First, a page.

Study Abroad: Mexico Edition

Author: Mario Ojadi

Mario_Mexico City

Every Fall and Spring Break, Notre Dame's Campus Ministry takes students on religious pilgrimages. This past Fall Break, I was privileged to be in the cohort that went to Mexico City primarily to visit the Basilica of Our Lady of Guadalupe. Throughout the duration of the pilgrimage, we were fortunate to be able to visit many religious sites, churches, and various locations in Mexico City and the surrounding areas which allowed us to immerse ourselves in Mexican culture. These included the Teotihuacan pyramids, the gorgeous Museo de Antropologia, and The Little Spanish-English School founded by Notre Dame alum John Ormenik. During the trip, I ended every day by reflecting on the happenings of that day and on myself, how I felt, and what I thought about everything we had done. 

One thing that constantly stuck out to me was how much more willing I was to be around people. I am someone who usually enjoys people’s company but enjoys my own company just as much. However, during this pilgrimage, I found myself not wanting the days to end regardless of how tired I was or how much walking we had done. I just wanted to be around my cohort, my friends, all the time. I really had to think about why that was. I think I arrived at my answer on the last day. I believe it was because I was surrounded by people who wanted to develop a stronger life of prayer and faith. One of the hardest things to come to terms with about my life was that at Notre Dame I may be one of the few people who actually, regressed in their prayer life. With academics constantly looming and all my extracurricular endeavors, I always found a way to convince myself that I did not have enough time to pray or reflect. 

It was different in Mexico City. Wherever I went, there was always time to sit down and just listen, to talk to God, to continuously build that relationship, whether it be during a Mass or just absent-mindedly staring outside of the bus window while the busy streets flew by, I was able to just take some time and thank God for His Graces or ask Him for guidance. It was so much easier for me to do this because everyone around me was doing the same. While I was there, I experienced a peace that I had not had for a very long time.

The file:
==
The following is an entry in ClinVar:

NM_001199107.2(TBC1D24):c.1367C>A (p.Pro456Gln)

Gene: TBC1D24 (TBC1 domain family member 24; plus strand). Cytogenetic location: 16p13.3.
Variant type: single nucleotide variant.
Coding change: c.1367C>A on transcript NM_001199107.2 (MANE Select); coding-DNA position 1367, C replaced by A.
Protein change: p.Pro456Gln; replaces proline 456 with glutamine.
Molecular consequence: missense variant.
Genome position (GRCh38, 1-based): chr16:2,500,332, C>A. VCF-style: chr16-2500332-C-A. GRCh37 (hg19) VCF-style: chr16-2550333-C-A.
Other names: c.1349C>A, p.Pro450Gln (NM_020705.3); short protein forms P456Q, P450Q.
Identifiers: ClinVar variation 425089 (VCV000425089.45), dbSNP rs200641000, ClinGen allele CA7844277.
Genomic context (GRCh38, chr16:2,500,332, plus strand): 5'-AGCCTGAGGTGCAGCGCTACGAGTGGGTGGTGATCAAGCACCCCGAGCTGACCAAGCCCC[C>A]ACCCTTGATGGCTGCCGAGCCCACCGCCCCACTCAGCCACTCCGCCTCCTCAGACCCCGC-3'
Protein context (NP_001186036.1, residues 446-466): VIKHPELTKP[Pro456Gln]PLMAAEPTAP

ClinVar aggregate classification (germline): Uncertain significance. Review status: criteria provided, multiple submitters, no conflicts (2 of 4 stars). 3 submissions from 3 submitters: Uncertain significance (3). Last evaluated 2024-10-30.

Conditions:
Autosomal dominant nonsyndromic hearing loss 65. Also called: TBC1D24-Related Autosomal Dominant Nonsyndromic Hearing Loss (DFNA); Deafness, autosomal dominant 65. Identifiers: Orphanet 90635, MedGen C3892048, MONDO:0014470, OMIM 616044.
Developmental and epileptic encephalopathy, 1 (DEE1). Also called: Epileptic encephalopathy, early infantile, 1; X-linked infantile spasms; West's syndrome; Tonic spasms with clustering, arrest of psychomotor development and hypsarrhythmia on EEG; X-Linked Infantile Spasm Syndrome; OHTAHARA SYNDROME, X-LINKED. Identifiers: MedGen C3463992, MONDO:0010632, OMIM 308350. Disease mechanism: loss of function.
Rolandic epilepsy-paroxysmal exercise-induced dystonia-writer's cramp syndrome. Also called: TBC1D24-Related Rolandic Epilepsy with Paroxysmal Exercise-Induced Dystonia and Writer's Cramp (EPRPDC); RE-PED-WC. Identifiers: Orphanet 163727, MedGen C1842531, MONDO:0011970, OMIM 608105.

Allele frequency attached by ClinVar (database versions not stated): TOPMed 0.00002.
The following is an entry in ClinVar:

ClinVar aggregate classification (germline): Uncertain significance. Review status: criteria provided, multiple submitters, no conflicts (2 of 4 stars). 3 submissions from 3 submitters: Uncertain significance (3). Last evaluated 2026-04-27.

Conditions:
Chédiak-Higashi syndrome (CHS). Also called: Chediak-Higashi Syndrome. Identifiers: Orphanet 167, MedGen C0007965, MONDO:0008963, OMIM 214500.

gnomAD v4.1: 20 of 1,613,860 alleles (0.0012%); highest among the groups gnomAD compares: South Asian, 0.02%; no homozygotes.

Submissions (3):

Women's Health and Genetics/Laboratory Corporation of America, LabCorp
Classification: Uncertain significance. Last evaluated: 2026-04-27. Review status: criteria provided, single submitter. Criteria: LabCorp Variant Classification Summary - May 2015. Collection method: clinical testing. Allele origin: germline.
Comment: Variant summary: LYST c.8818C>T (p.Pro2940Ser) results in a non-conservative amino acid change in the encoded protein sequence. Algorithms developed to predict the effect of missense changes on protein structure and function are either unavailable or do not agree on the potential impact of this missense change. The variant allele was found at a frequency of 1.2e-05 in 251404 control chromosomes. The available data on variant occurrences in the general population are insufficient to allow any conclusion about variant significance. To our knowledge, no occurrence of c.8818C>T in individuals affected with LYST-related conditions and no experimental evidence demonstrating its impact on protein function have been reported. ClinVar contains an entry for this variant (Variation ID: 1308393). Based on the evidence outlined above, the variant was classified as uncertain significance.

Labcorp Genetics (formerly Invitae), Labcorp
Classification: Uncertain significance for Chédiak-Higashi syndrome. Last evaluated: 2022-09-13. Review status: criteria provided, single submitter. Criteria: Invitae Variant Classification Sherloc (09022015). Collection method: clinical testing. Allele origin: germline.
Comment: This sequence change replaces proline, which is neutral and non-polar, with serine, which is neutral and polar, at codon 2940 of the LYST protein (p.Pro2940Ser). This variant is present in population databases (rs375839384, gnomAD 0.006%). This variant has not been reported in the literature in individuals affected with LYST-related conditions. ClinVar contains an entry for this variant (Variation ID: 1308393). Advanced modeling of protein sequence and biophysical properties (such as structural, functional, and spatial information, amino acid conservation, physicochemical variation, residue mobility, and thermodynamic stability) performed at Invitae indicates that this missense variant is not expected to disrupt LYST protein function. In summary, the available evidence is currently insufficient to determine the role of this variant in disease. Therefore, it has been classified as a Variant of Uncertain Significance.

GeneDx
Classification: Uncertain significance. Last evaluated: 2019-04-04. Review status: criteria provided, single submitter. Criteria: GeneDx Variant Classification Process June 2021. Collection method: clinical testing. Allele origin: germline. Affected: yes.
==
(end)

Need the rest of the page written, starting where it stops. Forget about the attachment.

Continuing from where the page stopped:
The pilgrimage also provided me with a key lesson and it was in the realm of human interaction. On Wednesday, we visited The Little Spanish-English School. When we got there we were greeted with the site of many happy-faced, elementary-aged children and in no time they swarmed around gleefully. Throughout the evening we were there, we held activities with them, played chess, created art pieces, ate amazing food prepared by the mothers as well as a soccer game to end the day. In every single activity and every way, we interacted the children were just warm and welcoming, not even a language barrier - for the half of us not fluent in Spanish - could keep them from drawing us in and embracing us as their own. It felt as if I had known these kids.

The experience was really eye-opening because I began to think, why isn’t everyone like this? Why do we have so many biases and preconceived notions of people before we meet them? Why do we judge people based on what they look like or sound like? And to each of those questions, I could not find a legitimate answer. It seemed so obvious that we should all be like these children. These kids took us in like we were family even though we just met them. As we drove back to the hotel, I made a promise to myself to work at being like those kids, to embrace anyone who I may come across, to show the hospitality to people that I would want them to show to me. 

I know it will be difficult to maintain the level of peace I felt while I was there through prayer and reflection, nor will it be easy to embrace, rather than keep people at an arm's length, because as humans we do not always agree with one another. Even while we were there, several protests occurred and we discussed the current happenings concerning the Church and the division between people. However, if there is one thing that became obvious to me as our journey came to an end, it was that whatever we devote time to in our lives expands. It is a lesson my mother had been trying to get across to me and one that I finally came to understand while I was there. My experience in Mexico City has given me the courage to strongly pursue that prayer life that I want and the connections with others that I want to expand.